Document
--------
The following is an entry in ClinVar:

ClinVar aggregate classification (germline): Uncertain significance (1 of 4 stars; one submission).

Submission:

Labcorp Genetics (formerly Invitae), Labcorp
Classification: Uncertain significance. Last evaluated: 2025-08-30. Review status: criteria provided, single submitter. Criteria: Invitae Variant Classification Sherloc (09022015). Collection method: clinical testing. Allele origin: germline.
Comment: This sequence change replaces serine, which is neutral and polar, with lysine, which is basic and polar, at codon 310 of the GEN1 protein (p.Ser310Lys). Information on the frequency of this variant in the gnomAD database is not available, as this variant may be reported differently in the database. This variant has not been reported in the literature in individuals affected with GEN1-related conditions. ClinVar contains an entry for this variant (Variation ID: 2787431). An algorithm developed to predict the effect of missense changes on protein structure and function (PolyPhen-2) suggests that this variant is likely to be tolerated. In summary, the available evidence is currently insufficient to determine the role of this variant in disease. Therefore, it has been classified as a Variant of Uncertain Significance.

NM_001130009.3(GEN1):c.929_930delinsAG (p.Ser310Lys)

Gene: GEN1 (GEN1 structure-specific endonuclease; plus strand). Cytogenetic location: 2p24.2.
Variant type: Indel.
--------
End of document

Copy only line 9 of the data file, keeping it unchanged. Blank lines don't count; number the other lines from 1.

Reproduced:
Variant type: Indel.